Vineyard Journal

All Posts

Who Holds The Pen?

When putting anything important down on paper, pay attention to who is holding the pen.

July 01 2017

Emily Pellicano, Architect, of Owego, NY, designed the interior and exterior of the Boundary Breaks Tasting Room and Office while with the firm King + King Architects, of Syracuse, NY.
Emily Pellicano, Architect, of Owego, NY, designed the interior and exterior of the Boundary Breaks Tasting Room and Office while with the firm King + King Architects, of Syracuse, NY.

Once before, we designed a physical structure that we planned to live in. It went all right, but when we decided to build a Tasting Room, we thought it made sense to hire an architect.

We had our own ideas of how it should look, but we knew that this would be a commercial structure, and that was not something we had ever done before.

The tasting room without tasters.
The tasting room without tasters.

We also heard that architects can be a little difficult to work with. A building needs to function, and it also needs to look distinctive. Some architects, we were told, want the building to be a statement about their artistic talent and imagination. You, as the client, were secondary to their "art."

Emily Pellicano, Architect, held the pen that designed our buildings.
Emily Pellicano, Architect, held the pen that designed our buildings.

When we first met with the architects from the Syracuse firm, King + King, we asked Pete King, one of the principls of the firm, the question, "Who will be holding the pen?" What we meant was that we wanted to know which architect would we be working with, and would we have to arm wrestle with that person over the whether the buildings were "artistic" enough.

Pete King was re-assuring, saying that his firm approached projects like this one as a team. The architect actually holding the pen would be Emily Pellicano. 

Who Holds The Pen? section

We met with Emily and began speaking about how to approach the design of the building. We told her that we always liked the idea of a "factory in a field." We had visited an old monastery ruin in England called, "Fountains Abbey." It was a collection of buildings, both residential and functional.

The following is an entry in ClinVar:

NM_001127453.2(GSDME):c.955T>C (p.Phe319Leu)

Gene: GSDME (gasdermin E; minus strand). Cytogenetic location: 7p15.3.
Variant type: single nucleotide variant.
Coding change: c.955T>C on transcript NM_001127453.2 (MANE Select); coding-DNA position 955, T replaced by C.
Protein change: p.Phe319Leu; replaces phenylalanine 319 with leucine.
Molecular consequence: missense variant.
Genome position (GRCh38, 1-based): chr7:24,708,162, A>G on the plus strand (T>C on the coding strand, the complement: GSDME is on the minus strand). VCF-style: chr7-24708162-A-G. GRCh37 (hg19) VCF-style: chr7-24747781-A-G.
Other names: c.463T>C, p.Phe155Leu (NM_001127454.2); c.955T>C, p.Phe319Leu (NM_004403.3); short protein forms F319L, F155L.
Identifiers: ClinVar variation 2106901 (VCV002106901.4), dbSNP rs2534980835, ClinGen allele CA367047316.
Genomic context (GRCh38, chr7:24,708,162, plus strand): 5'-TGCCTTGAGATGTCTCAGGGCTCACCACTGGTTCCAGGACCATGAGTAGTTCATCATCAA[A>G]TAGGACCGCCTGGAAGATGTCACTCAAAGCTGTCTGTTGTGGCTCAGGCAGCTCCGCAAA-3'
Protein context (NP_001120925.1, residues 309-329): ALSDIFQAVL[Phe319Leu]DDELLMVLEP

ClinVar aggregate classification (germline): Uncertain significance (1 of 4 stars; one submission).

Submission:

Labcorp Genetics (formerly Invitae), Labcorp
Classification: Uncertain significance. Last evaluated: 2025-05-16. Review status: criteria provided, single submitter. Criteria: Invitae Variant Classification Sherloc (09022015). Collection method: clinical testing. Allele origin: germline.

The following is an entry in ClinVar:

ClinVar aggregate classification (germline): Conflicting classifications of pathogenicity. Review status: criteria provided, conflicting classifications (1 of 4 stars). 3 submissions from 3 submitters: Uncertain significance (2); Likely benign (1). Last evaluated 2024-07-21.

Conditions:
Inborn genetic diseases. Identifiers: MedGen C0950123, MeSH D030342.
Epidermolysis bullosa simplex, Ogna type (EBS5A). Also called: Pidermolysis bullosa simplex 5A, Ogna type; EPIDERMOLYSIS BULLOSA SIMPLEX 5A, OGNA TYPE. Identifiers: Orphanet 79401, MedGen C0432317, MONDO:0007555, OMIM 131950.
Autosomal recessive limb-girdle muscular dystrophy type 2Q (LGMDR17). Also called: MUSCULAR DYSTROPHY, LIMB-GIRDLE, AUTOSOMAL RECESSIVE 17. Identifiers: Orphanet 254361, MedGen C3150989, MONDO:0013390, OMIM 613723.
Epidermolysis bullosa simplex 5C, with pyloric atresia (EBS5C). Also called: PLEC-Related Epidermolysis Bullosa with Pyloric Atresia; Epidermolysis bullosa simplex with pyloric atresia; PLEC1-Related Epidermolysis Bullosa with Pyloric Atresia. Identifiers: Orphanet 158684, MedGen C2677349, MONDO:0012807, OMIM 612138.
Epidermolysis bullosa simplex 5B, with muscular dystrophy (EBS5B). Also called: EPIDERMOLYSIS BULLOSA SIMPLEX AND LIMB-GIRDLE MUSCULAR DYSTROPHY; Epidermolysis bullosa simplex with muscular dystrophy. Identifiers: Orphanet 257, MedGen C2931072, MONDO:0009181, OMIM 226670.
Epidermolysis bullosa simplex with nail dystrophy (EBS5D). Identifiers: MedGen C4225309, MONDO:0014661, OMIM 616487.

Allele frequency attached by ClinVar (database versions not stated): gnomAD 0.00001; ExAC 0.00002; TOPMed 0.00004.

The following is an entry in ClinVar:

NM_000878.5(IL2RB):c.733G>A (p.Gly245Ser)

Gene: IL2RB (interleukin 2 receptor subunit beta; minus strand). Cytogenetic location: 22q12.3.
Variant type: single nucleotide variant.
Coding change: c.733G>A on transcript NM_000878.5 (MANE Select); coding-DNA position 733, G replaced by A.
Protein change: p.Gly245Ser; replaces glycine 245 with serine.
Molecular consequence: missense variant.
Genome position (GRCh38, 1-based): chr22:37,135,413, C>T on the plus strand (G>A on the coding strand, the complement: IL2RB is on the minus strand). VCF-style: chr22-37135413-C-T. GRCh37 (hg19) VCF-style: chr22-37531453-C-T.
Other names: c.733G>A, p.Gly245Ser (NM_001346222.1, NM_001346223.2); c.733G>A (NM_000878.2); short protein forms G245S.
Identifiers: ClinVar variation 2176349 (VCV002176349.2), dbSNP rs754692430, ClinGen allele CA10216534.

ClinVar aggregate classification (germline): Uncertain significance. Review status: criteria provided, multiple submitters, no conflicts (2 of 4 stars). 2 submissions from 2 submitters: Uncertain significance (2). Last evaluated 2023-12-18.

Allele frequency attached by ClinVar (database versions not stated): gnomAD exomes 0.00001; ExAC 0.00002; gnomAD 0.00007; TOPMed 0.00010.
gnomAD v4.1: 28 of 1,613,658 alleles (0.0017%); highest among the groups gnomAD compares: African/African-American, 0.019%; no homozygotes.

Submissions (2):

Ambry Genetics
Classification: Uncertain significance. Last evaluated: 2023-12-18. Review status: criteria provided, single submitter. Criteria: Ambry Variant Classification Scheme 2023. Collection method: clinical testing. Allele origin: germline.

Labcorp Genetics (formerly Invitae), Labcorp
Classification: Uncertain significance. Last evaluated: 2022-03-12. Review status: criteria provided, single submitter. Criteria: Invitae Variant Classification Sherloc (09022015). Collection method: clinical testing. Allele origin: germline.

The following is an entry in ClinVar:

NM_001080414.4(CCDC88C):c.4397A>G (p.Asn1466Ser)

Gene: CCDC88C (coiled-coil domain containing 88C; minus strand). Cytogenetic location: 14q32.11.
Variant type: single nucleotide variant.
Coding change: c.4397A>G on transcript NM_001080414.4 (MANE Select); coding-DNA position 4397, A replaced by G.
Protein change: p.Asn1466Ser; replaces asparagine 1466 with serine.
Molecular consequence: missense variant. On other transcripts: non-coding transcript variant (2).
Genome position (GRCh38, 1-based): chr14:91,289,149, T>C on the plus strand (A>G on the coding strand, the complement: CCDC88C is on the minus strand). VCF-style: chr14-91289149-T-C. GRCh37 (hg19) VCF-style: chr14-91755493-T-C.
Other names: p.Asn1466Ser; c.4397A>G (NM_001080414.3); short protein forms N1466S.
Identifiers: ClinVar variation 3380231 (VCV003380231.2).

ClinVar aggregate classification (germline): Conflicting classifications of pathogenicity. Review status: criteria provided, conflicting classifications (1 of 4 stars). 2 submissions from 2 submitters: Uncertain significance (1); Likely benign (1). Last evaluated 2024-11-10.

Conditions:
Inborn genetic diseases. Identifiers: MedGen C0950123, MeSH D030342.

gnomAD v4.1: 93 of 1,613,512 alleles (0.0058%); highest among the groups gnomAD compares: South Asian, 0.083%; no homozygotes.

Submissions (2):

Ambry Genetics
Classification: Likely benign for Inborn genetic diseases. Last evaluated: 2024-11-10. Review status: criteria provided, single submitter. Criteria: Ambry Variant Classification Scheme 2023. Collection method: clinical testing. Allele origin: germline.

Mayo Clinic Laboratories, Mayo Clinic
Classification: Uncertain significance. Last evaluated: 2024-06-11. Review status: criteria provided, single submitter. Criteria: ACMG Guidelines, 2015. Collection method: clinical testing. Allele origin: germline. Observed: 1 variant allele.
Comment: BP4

Fountains Abbey, a ruined Cistercian monastery in North Yorkshire, near Ripon, England. Founded in 1132.
Fountains Abbey, a ruined Cistercian monastery in North Yorkshire, near Ripon, England. Founded in 1132.

Emily then said her favorite building of all time was by Le Corbusier. Not quite in the same style as that favored by Cistercian monks. 

Villa Savoye, Poissy, France, 1931.
Villa Savoye, Poissy, France, 1931.

We started quite far apart. But we both have a sense of humor and we came out just fine.

The great thing, we came to realize about Emily, is that she listens extremely well, and is extremely talented. She has an ideal temperament for a professional who can find the middle ground between what the client thinks he wants, and what she knows will work better.

 

A view of the Warehouse, Office Building and Tasting Room from the southwest at dusk.
A view of the Warehouse, Office Building and Tasting Room from the southwest at dusk.

We are extremely happy with the way the buildings work for us. They are elegant and functional. A perfect blend of Le Corbusier and Cistercian monks.

And the project is not finished. In the coming years, we will continue to extend the plan as our budget permits.

And we will have Emily help us again. We trust her when her hand is holding the pen.

Back to the map.

Next Stained Glass in the Historical Society Headquarters